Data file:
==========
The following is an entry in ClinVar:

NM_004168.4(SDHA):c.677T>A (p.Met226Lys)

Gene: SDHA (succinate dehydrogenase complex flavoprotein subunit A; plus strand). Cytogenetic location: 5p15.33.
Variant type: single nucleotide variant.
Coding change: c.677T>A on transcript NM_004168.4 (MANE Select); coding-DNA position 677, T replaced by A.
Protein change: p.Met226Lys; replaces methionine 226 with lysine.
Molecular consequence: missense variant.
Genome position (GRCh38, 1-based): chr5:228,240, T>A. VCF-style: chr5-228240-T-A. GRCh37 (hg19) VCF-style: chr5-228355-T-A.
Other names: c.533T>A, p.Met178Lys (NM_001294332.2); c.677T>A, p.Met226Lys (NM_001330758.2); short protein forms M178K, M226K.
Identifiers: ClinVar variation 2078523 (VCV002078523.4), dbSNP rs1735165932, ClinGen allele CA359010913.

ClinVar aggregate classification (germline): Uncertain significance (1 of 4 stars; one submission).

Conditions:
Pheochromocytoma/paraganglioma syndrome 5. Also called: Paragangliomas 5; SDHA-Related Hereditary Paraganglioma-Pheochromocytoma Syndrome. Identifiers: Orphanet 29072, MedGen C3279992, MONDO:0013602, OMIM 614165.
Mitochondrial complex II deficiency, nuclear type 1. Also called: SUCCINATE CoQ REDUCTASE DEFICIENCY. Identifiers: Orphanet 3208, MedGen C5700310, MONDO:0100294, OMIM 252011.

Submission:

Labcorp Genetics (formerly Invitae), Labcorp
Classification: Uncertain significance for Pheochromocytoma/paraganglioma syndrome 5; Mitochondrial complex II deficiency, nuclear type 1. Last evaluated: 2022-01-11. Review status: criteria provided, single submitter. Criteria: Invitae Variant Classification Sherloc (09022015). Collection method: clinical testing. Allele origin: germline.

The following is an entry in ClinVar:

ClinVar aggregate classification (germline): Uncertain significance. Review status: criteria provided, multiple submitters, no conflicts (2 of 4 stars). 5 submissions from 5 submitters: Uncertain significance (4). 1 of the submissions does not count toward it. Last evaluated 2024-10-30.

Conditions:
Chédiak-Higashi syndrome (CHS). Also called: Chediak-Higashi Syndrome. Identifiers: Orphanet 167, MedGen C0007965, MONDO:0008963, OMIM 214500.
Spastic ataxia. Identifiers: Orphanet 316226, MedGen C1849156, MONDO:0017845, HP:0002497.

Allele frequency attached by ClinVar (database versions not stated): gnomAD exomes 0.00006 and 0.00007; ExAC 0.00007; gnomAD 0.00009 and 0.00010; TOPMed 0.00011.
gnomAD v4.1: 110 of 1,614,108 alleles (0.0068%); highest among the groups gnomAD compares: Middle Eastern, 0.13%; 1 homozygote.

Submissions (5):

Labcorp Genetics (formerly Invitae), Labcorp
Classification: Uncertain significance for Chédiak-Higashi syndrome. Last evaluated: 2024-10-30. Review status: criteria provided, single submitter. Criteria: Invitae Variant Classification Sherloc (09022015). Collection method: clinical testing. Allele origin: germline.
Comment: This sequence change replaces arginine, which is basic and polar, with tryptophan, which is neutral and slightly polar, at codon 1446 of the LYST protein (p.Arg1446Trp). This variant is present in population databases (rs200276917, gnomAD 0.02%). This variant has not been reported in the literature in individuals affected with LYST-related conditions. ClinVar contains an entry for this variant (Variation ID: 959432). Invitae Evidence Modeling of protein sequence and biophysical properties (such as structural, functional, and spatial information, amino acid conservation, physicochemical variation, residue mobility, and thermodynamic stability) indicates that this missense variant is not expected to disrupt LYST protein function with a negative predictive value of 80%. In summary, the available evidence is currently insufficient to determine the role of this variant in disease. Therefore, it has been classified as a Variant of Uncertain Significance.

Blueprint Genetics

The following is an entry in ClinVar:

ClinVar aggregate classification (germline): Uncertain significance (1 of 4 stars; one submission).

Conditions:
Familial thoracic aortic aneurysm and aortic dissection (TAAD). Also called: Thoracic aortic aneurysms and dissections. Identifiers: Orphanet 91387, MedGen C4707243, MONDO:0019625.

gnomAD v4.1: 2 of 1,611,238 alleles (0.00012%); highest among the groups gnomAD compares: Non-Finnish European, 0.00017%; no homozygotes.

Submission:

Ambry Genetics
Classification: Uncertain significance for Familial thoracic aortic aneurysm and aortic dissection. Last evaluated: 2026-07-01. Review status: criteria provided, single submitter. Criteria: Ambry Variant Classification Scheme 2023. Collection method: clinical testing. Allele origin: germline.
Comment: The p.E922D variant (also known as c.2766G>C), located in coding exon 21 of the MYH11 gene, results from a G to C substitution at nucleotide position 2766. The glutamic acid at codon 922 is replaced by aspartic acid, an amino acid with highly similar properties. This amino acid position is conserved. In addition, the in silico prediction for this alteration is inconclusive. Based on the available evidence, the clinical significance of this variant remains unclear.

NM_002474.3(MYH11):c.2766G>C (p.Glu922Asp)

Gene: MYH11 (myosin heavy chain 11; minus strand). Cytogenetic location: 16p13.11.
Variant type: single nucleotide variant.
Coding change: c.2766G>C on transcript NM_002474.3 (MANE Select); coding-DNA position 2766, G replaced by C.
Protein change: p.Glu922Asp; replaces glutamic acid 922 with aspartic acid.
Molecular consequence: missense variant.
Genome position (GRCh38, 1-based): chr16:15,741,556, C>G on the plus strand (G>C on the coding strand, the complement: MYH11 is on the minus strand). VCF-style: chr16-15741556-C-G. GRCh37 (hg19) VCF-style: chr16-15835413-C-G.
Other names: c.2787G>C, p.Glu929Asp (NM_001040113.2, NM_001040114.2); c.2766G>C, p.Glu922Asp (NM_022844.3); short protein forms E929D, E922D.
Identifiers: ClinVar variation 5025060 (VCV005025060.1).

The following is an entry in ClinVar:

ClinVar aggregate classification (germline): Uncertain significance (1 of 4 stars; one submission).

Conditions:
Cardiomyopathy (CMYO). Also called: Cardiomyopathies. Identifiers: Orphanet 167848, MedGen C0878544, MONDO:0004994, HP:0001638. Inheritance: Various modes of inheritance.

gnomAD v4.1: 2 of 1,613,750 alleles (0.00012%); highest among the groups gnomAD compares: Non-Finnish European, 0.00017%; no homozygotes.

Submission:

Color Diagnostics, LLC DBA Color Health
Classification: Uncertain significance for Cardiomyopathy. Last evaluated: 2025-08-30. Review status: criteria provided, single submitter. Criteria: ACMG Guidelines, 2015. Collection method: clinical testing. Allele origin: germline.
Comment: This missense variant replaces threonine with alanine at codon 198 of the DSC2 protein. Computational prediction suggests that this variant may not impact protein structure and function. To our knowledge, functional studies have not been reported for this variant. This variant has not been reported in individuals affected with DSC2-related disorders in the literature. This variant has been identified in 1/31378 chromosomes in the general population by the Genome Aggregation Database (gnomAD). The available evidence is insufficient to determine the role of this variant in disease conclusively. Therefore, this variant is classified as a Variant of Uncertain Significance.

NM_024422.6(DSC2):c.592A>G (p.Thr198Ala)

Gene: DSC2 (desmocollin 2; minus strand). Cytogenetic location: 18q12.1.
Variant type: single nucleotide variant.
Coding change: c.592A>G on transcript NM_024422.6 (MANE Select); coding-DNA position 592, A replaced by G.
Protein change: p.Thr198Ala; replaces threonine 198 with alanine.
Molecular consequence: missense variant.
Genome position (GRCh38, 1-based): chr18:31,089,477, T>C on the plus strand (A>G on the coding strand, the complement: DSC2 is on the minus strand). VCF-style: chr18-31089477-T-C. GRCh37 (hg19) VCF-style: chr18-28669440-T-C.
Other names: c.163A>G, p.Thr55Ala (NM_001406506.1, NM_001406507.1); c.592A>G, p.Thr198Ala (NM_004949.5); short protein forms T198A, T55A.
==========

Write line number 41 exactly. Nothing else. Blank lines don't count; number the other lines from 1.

Variant type: single nucleotide variant.